Scotland will face a “challenging” winter, he said, as flu and non-Covid respiratory viruses are set to make a comeback after lower levels in 2020 weakened population immunity.
And Covid cases are expected to rise in the next few weeks, as restrictions ease and schools return.
Mr Yousaf said that while he is “hopeful” a return to lockdown will not be necessary, he could not rule it out. “All it takes of course is a new variant to come from somewhere halfway across the world to make its way into Scotland,” he said.
From today social distancing will no longer be a legal requirement, and limits on numbers at social gatherings will be removed.
Some 1,240 new cases of Covid were reported on Sunday, while 360 people were in hospital with Covid and 40 people were in intensive care, and the Scottish Government has announced an extended flu vaccination scheme this winter in a bid to reduce the risk to the NHS.
It comes as hundreds of smaller pubs and restaurants along with nightclubs are set to open for the first time since March 2020.
Some venues were preparing to open for the first time from midnight on Sunday night, while others have planned major events on Monday.
But businesses and opposition politicians have pressed for more clarity on the new rules, after a week of back and forth following the First Minister’s announcement that Scotland would move beyond Level 0 as planned.
The Scottish Government confirmed on Friday that face coverings do not have to be worn in nightclubs or other hospitality settings when drinking, dining or dancing.
The face covering requirement is likely to remain in other settings until the end of February 2022.
Scottish Labour Covid Recovery spokesperson Jackie Baillie said on Sunday that the transition out of Level 0 had raised “more questions than answers”.
She said: “As restrictions lift, it is more important than ever that we have clear and consistent communication from the government - but so far we have been left with more questions than answers. Even on the most basic issues, people and businesses are in the dark.
"From their confused position of face coverings to their indecision on vaccine certificates, you get the feeling the SNP are making this up as they go along.
“The fact that the Health Secretary doesn’t seem confident that their plan out of lockdown is sustainable is all the more cause for alarm.”
Speaking on the BBC, Mr Yousaf said there was “no guarantee” on a future lockdown.
“All it takes of course is a new variant to come from somewhere halfway across the world to make its way into Scotland,” he said.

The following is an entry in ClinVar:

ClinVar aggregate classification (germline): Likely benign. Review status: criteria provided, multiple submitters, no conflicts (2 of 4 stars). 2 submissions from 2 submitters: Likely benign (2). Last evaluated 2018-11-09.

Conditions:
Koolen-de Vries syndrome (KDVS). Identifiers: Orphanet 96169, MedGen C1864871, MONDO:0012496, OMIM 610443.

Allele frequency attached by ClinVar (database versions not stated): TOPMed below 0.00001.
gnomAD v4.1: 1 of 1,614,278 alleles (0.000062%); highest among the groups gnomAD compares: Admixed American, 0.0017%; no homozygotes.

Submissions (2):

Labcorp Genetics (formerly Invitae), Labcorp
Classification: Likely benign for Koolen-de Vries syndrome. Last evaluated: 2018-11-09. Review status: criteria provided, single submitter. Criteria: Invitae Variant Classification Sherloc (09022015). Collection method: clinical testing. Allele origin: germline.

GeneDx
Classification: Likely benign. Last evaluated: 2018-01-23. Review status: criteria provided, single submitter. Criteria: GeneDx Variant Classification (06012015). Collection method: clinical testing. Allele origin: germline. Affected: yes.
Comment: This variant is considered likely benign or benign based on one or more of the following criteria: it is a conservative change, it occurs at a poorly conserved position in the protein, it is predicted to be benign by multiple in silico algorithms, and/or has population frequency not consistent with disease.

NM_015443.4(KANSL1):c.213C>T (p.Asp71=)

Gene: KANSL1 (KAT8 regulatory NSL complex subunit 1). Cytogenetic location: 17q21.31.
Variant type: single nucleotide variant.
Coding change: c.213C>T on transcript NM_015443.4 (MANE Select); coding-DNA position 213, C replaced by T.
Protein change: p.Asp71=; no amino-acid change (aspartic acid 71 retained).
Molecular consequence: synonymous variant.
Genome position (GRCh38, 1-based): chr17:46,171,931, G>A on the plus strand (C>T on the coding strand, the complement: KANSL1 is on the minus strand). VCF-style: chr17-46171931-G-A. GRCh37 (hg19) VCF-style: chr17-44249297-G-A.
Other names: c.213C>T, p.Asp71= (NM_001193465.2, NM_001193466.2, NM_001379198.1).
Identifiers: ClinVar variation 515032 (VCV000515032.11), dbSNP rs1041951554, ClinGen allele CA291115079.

“And depending on how effective our vaccine is against it, that could make a big, big difference in terms of restrictions.”
Mr Yousaf added that Scotland is currently on a “positive trajectory,” and the successful vaccination of the most vulnerable in society will hopefully mean that a winter lockdown is not necessary.
However, winter will be “challenging”, he said, with a more severe than usual flu season and waves of other respiratory viruses expected.
Cases are also set to rise as restrictions ease.
“We would expect [a rise in cases] but of course we are continuing to vaccinate people which is the real positive,” he said.
“But that of course is why we’re keeping some mitigations absolutely in place.”
A Scottish Government spokesperson said the measures are currently set to last until the end of February.
“We are expecting this winter to bring a number of significant challenges. In order to ensure we are best placed to manage those pressures, the current regulations are scheduled to expire at the end of February,” they said.
“However, this will be reviewed every three weeks to ensure the precautions remain necessary and proportionate.”
Scottish Conservative chief whip Stephen Kerr accused the government of “moving the goalposts” on restrictions.
"Humza Yousaf needs to be clear about what comes next for people and jobs, which will help compliance and acknowledge the sacrifices made by so many, getting to where we are now,” he said.
"The SNP's shambolic messaging has left nightclubs and other businesses to make their own policies in the meantime.
"But that confusion can’t continue forever, and indefinite restrictions will hold back our recovery."
Nightclubs around the country have been preparing to reopen after 17 months.
While many will wait until the weekend for their first event, some were set to welcome revellers from midnight on Sunday.
One such venue, Sneaky Pete’s in Edinburgh, planned to be open from midnight until 5am.
Manager Nick Stewart said tickets had been fully booked in advance, but some space was left for walk-ins.
"We're so keen to see our music loving regulars come in to enjoy the DJs and the famous Sneaky Pete's atmosphere,” he said.
"We've got some tables seats, standing room too, and dancing is finally allowed!”
CC Blooms, Edinburgh's oldest gay bar and club, said that at the stroke of midnight tables would be cleared from the bar and dancing would begin.
Glasgow’s The Berkeley Suite told customers that “at the stroke of midnight” the doors would open again for the first time in almost 18 months.
"It’s hard to put into words how big this is, easy to write how excited we all are,” said a post on the club’s Facebook page.
"For the last 18 months, we have been (more or less) silent but finally, we’re able to open our doors, arms, hearts, and minds to you and some of our favourite DJ’s once again.”